As one of the most populated cities in the country, Sydney produces a lot of garbage. According to the city council, it will send not less than 200,000 tonnes of rubbish to landfills annually starting in 2030. Australia no longer used incinerators to burn them. As the population increases and the wastes go up, the city will likely to fill these landfills quickly and may have to send them more than 200 kilometers away.
Wastes that accumulate in the landfills will end up buried, where they end up producing methane. Methane, like carbon emissions, can increase the greenhouse effect. In Australia, it contributes around 3% of the total greenhouse gases.
It’s therefore not surprising that the city takes solid waste management to heart. That includes stressing who should be responsible when it comes to separating rubbish and who should collect it.
The city council doesn’t collect business wastes. There are two reasons for this:
- Your volume of residues may be significant.
- You may be producing hazardous wastes. These are those that can potentially harm human health or the environment or both.
If you’re an establishment, you need to hire a waste disposal or rubbish removal team to help you. Only professionals may be able to handle them since they already have the knowledge, training, and expertise. When looking for a company, make sure they have the following:
- Permits and licenses, especially when if they have to transport the waste and dispose of them
- Proper equipment and gear
- Right trucks, which should be following environmental regulation laws
You can search for businesses that offer a skip bin hire in Sydney if the volume of wastes is high or for bigger jobs such as demolition.
You are chiefly responsible for sorting your waste, and in Sydney, you follow the three-bin system:
- Red bins for the general waste
- Yellow bins for the recyclable materials
- Green bins for organics including food scraps, tissue paper, and paper towels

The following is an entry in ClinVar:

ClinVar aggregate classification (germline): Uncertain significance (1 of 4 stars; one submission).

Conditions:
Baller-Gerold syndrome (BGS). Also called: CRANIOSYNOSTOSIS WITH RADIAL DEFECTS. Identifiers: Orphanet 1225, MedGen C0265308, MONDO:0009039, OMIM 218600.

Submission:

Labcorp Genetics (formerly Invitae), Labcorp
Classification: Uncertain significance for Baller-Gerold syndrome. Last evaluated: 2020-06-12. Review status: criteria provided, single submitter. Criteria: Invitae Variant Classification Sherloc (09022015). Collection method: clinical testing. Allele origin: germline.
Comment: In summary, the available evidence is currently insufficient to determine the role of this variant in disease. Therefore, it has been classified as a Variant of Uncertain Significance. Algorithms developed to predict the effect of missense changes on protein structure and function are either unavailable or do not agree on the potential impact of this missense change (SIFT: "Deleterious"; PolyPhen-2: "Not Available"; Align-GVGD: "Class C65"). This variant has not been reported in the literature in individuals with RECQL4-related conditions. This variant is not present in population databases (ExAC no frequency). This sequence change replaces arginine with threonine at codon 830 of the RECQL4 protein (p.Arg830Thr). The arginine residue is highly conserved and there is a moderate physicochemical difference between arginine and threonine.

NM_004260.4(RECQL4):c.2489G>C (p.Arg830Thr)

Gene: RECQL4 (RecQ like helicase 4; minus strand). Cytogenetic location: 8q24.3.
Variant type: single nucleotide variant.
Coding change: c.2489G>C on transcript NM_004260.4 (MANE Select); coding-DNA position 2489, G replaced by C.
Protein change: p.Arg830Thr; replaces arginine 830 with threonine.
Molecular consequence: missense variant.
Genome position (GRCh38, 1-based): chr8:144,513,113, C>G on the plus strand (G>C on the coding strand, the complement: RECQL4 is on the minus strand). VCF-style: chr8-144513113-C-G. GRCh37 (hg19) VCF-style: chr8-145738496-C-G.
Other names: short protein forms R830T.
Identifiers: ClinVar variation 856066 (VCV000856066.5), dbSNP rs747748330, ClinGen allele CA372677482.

Note, though, your community may have other designations for these colors, or there may be some types of waste you cannot place in a specific bin. For example, yellow bins may be for recyclable materials except for wet paper or broken glass.
You also cannot throw away hazardous materials such as broken lightbulbs and old batteries into the trash. Households, though, tend to have these kinds of wastes. To deal with them, you can look for recycling centers and drop-off areas in Sydney.
The city council will collect the other types of waste, but you may need to pay a fee for that. The cost of the service will also increase once you upgrade your bin to a much bigger size.
To ensure businesses and individuals follow the solid waste management rules, the city has hefty fines for the violators. The EPA can fine you $7,500 for individuals caught for illegal dumping on the spot. Companies pay double for the same offense.
The maximum penalty can go as high as $250,000 for a person and about a million for corporations. The EPA can also charge you with more fines depending on the number of offenses.
But regardless of whether there’s a fine or not, it’s your responsibility to do your part in keeping Sydney clean. Pay attention to your rubbish and where you throw them.